Dow average falls 300 points in China-fueled global equity rout

NEW YORK (BLOOMBERG) - U.S. stocks extended their three-month lows, with the Dow Jones Industrial Average dropping more than 300 points amid a China-led rout that continued to engulf equities around the globe.

The Standard & Poor's 500 Index slid 1.7 percent to 1,956.58 at 9:34 a.m. in New York, on track for its lowest level since Oct. 2. The Dow lost 308.69 points, or 1.8 percent to 16,597.82 after yesterday capping its worst three-day start to a year since 2008.

Equity markets worldwide tumbled after Chinese stock exchanges closed less than a half hour after opening, as a more than 7 percent plunge triggered a market-wide halt for the second time this week. European stocks tumbled as much as 3.6 percent.

"China devaluing its currency sparks concern that the global growth engine is starting to slow and that creates a dump of any high-flying stocks or anything people perceive as risk," said Yousef Abbasi, a market strategist at JonesTrading Institutional Services in New York. "When you start to worry about growth, you have crude oil down and it all ties together. It's the new year and people are scratching their heads, they're not quite ready to buy the dip." A flight from risky assets in the first week of the new year has wiped more than $2.5 trillion from global equities, made worse by China's central bank cutting its yuan reference rate for an eighth straight day. China's tolerance for a weaker yuan is being seen as evidence policy makers are struggling to revive an economy that's the world's biggest consumer of energy, metals and grains.

The move revived the angst that sent financial markets into turmoil last summer, driving U.S. stocks to three-month lows yesterday in a selloff led by commodity producers. Comments by billionaire George Soros exacerbated market jitters after he told an economic forum in Sri Lanka today that global markets are facing a crisis and investors need to be very cautious.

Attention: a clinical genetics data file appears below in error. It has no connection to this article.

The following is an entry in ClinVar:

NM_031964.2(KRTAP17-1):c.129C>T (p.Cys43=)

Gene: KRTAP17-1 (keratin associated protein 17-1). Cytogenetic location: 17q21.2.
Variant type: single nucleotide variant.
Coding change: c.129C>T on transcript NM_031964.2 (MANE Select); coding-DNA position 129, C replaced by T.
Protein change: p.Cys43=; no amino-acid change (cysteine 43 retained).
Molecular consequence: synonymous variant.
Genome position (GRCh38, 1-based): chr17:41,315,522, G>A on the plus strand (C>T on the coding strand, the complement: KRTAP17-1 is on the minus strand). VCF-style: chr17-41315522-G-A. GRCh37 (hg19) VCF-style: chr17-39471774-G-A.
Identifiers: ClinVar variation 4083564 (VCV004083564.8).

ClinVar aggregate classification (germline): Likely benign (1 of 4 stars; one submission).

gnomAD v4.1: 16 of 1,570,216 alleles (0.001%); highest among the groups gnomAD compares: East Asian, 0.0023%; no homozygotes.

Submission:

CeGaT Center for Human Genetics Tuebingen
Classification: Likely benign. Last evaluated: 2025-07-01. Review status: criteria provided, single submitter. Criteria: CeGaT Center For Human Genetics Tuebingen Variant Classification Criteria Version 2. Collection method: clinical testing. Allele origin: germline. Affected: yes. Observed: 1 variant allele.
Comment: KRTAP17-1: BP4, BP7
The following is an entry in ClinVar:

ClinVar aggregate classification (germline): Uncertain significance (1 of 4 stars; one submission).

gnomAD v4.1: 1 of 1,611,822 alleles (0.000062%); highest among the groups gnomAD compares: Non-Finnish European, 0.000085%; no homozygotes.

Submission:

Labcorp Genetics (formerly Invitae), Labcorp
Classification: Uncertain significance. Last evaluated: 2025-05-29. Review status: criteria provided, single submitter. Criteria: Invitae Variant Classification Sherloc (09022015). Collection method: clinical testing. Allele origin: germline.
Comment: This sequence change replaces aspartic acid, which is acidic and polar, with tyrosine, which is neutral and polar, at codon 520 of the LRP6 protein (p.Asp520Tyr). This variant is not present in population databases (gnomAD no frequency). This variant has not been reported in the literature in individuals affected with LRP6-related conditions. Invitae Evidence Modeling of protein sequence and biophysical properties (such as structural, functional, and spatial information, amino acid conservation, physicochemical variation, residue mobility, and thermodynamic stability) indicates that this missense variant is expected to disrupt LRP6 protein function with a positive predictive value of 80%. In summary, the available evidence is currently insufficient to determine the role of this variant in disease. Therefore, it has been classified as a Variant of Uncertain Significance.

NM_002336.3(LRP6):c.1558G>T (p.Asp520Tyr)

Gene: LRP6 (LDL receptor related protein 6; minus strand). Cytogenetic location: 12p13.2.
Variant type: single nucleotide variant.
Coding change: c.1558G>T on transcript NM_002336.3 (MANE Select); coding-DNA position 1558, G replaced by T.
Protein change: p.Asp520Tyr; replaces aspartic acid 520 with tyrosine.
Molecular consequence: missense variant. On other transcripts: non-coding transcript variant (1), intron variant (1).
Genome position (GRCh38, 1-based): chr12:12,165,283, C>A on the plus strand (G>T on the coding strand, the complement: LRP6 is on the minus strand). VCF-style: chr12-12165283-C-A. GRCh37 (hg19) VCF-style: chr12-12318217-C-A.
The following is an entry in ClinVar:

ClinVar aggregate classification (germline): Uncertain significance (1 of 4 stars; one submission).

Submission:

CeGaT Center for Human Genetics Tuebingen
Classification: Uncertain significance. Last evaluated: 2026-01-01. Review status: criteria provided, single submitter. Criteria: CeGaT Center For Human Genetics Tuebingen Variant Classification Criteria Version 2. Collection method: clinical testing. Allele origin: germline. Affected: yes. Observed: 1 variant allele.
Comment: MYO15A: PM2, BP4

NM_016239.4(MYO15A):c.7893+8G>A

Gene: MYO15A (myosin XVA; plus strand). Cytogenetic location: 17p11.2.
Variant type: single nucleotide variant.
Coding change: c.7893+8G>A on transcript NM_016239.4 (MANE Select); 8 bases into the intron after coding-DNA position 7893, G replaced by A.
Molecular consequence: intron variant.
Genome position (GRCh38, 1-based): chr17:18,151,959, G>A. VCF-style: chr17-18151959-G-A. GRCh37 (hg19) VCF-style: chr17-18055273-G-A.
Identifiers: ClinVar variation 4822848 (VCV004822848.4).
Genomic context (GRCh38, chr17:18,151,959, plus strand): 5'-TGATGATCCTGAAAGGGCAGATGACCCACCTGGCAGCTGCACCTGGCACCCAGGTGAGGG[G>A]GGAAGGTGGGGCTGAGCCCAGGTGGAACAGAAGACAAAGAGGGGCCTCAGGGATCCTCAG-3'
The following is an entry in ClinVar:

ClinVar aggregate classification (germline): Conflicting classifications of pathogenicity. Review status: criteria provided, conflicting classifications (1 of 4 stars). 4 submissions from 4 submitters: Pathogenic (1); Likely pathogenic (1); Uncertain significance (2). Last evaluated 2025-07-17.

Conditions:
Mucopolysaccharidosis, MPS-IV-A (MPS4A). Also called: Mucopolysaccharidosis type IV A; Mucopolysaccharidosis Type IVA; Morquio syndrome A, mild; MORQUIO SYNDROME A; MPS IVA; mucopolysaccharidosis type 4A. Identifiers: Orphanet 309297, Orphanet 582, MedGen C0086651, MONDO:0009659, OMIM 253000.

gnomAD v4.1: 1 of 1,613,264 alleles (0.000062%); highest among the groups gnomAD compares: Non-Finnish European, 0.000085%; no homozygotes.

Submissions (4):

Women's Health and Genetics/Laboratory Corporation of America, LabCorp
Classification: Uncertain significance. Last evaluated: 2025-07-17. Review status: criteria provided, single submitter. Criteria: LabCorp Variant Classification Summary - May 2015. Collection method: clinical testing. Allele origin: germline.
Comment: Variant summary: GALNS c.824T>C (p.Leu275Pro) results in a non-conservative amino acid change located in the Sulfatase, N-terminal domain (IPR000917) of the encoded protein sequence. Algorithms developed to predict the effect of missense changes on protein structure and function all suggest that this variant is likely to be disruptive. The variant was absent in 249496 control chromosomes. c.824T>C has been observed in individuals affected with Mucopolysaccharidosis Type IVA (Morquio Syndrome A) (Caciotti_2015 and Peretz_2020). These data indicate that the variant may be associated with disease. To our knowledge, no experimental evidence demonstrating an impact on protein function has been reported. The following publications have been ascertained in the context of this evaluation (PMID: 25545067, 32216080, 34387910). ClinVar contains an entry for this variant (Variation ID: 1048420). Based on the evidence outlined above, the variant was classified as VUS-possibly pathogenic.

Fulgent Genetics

A weaker yuan would support China's flagging export sector, but it also boosts risks for the nation's foreign-currency borrowers, and heightens speculation that the slowdown in Asia's biggest economy is deeper than official data suggest.

While investors cope with the turbulence sparked by China, another source of consternation is looming as the corporate earnings season for 2015's final quarter soon begins. Alcoa Inc., JPMorgan Chase & Co. and Intel Corp. are scheduled to report results next week. Analysts forecast profits for companies in the S&P 500 fell 6.1 percent last quarter.

"The market has been in denial," said Michael Ingram, a market strategist at BGC Partners in London. "The broader issue is that growth dynamics are weak pretty much everywhere. Make no mistake, what happens in China this year will shape the market dynamic for the next five." Federal Reserve Bank of Richmond President Jeffrey Lacker reiterated in a speech this morning that the pace of interest- rate increases is expected to be gradual, but dependent on the economic outlook. He also expressed confidence inflation will move back to the Fed's 2 percent goal "over the near term." Chicago Fed President Charles Evans also due to deliver remarks on the outlook this afternoon.

A report today showed fewer Americans filed applications for unemployment benefits last week, a sign the U.S. labor market remained robust entering 2016. The government's December jobs report is due tomorrow, with economists surveyed by Bloomberg forecasting a 200,000 gain and the unemployment rate holding at 5 percent.